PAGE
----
Commonwealth body the Australian Renewable Energy Agency (ARENA) was to put up an additional $35 million in funding, although it told Fairfax Media it ended up handing over only $6.4 million.

The plan had been to use thousands of mirrors to focus solar energy to pre-heat steam used to drive power-generating turbines. The technology’s inventor, Australian scientist Dr David Mills, in 2014 received an Order Of Australia for his work on solar power from the Abbott government.

But CS Energy scrapped the unfinished scheme last year, blaming “technical and contractual problems”. It won’t reveal exactly how much it cost, but recorded a $70 million impairment in its 2016 accounts because of the scheme.

Half that amount came from the Queensland Government’s Carbon Reduction Program.

Commonwealth body the Australian Renewable Energy Agency (ARENA) was to put up an additional $35 million in funding, although it told Fairfax Media it ended up handing over only $6.4 million.

Meanwhile, a shipment of steel Areva imported from China was of such poor quality it had to be buried as scrap; then a company in Newcastle making another key component went into administration.

He said at one stage Areva flew 40 workers to the site from the US but they arrived without appropriate safety gear or training.

“They had no safety boots, they thought it was alright to go on site with normal shoes. I said: ‘Pack them back on the plane’.”

Mr Canham estimated that Areva received between $45 million and $48 million for the project but spent as much as $95 million, representing a loss to the company of nearly $50 million.

According to Mr Canham, the head contract required regular site visits by the funding bodies.

“ARENA never came to the site,” he said.

“They were supposed to come every three months. They were really into this solar thing and they never came once.

“With the state government – the same thing. Never saw anyone.”

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new york

New York State Lawmakers Set To Mandate Green Economy

Political madness and rampant deception have suckered the entire State of New York into creating its own private version of AOC’s Green New Deal. It will cost taxpayers trillions in wasted capital and in increased living expenses. ⁃ TN Editor

Gov. Andrew Cuomo (D) said yesterday he has reached an agreement with legislative leaders over a bill to slash New York’s greenhouse gas emissions, setting the stage for one of the most significant state climate victories since President Trump took office.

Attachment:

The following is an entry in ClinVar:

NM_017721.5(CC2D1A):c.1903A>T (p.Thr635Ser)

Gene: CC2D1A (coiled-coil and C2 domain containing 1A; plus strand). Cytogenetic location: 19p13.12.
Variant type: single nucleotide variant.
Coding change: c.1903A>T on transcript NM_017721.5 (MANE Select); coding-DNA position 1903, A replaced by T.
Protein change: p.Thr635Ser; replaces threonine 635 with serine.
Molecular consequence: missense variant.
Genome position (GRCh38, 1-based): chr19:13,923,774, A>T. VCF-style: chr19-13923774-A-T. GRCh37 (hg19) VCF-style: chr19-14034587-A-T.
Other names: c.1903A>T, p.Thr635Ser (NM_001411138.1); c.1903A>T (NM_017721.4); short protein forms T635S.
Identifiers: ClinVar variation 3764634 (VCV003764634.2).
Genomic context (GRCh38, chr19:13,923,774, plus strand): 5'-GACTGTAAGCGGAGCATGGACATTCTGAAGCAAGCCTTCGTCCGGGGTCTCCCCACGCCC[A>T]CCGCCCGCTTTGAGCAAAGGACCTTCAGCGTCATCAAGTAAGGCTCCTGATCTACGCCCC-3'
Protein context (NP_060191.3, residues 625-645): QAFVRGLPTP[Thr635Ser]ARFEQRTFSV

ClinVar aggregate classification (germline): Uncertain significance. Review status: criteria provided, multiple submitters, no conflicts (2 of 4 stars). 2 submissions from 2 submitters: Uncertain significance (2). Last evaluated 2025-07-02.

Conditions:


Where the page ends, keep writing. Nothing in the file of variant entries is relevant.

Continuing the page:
The announcement, coming just days before the close of the legislative session, represented a big victory for climate activists, who have spent three years pushing for major legislation to curb greenhouse gases in the Empire State.

Lawmakers were still working on final amendments yesterday, but the outlines of the deal were becoming clear. The legislation calls for reducing emissions by 40% from 1990 levels by 2030 and 85% by 2050. The remaining 15% of emissions would be offset, making the state carbon neutral. The bill would also require that all electricity generation come from carbon-free sources by 2040. A Climate Action Council would be established to ensure the state meets its targets.

“I believe we have an agreement, and I believe it is going to pass,” Cuomo said in a radio interview on WAMC.

The comment ended months of speculation over the fate of climate legislation in New York. Democratic lawmakers, who seized complete control of state government when they took over the state Senate last fall, had been pushing a bill called the “Climate and Community Protection Act.” The bill would spend 40% of the state’s clean energy revenues on energy efficiency measures and renewable installations in disadvantaged communities.

That drew repeated public objections from Cuomo, who said he wanted to ensure that environmental revenue was spent on environmental programs. Ultimately, the two sides settled on a compromise: At least 35% of revenues would go to disadvantaged communities. That funding could rise as high as 40%, which would amount to $370 million in fiscal 2018-19.

“It was a question of the distribution of the funding,” Cuomo told WAMC. “I understand the politics on these issues. Everyone wants to make all these advocacy groups happy. Taxpayers’ money is taxpayers’ money. And if it’s taxpayers’ money for an environmental purpose, I want to make sure it’s going to an environmental purpose.

“This transformation to a new green economy is very expensive. We don’t have the luxury of using funding for political purposes.”

Business interests had urged Cuomo and Democratic lawmakers to slow down, saying the legislation threatened 40,000 manufacturing jobs in the state. The Business Council of New York State called zero carbon emissions “unrealistic.”

But Democratic lawmakers forged ahead, working through the weekend to iron out a deal with Cuomo before a filing deadline for legislation Sunday. They argued that the risks of climate change, coupled with the benefits of a green energy economy, outweighed the potential costs.

“It means that on Father’s Day, when I see my grandchildren next year, I’ll have a lot less uncertainty about their future than I did yesterday morning,” said Democratic Assemblyman Steve Englebright, a champion of the climate legislation. “It means we are going to be in the vanguard among states, tackling a problem that will affect every jurisdiction here and around the globe. New York will lead the way.”

State Sen. Todd Kaminsky (D) said New York’s action would send a major signal to markets, helping companies plan for a cleaner future. But ultimately, he said, lawmakers were responding to voters.